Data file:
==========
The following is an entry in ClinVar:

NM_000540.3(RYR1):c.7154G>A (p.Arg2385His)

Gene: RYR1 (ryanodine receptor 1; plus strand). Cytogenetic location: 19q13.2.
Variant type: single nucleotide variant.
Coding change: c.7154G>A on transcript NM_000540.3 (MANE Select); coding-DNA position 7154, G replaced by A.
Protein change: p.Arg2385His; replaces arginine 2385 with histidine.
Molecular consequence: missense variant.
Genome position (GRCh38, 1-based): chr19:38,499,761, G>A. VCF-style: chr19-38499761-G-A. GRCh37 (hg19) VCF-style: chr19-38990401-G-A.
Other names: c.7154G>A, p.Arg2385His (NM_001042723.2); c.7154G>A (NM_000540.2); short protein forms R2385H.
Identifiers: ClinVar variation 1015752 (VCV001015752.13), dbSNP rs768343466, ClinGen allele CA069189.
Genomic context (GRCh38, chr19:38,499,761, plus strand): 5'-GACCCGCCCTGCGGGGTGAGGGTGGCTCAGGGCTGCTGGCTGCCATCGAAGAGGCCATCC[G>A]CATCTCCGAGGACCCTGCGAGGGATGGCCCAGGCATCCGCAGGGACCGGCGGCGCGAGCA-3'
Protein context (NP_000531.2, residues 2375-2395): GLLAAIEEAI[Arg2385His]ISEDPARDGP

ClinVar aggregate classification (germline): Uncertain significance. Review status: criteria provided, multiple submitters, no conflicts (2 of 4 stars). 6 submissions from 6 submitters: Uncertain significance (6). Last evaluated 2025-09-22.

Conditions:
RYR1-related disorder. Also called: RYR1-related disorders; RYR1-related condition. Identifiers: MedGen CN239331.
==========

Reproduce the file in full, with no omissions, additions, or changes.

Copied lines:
The following is an entry in ClinVar:

NM_000540.3(RYR1):c.7154G>A (p.Arg2385His)

Gene: RYR1 (ryanodine receptor 1; plus strand). Cytogenetic location: 19q13.2.
Variant type: single nucleotide variant.
Coding change: c.7154G>A on transcript NM_000540.3 (MANE Select); coding-DNA position 7154, G replaced by A.
Protein change: p.Arg2385His; replaces arginine 2385 with histidine.
Molecular consequence: missense variant.
Genome position (GRCh38, 1-based): chr19:38,499,761, G>A. VCF-style: chr19-38499761-G-A. GRCh37 (hg19) VCF-style: chr19-38990401-G-A.
Other names: c.7154G>A, p.Arg2385His (NM_001042723.2); c.7154G>A (NM_000540.2); short protein forms R2385H.
Identifiers: ClinVar variation 1015752 (VCV001015752.13), dbSNP rs768343466, ClinGen allele CA069189.
Genomic context (GRCh38, chr19:38,499,761, plus strand): 5'-GACCCGCCCTGCGGGGTGAGGGTGGCTCAGGGCTGCTGGCTGCCATCGAAGAGGCCATCC[G>A]CATCTCCGAGGACCCTGCGAGGGATGGCCCAGGCATCCGCAGGGACCGGCGGCGCGAGCA-3'
Protein context (NP_000531.2, residues 2375-2395): GLLAAIEEAI[Arg2385His]ISEDPARDGP

ClinVar aggregate classification (germline): Uncertain significance. Review status: criteria provided, multiple submitters, no conflicts (2 of 4 stars). 6 submissions from 6 submitters: Uncertain significance (6). Last evaluated 2025-09-22.

Conditions:
RYR1-related disorder. Also called: RYR1-related disorders; RYR1-related condition. Identifiers: MedGen CN239331.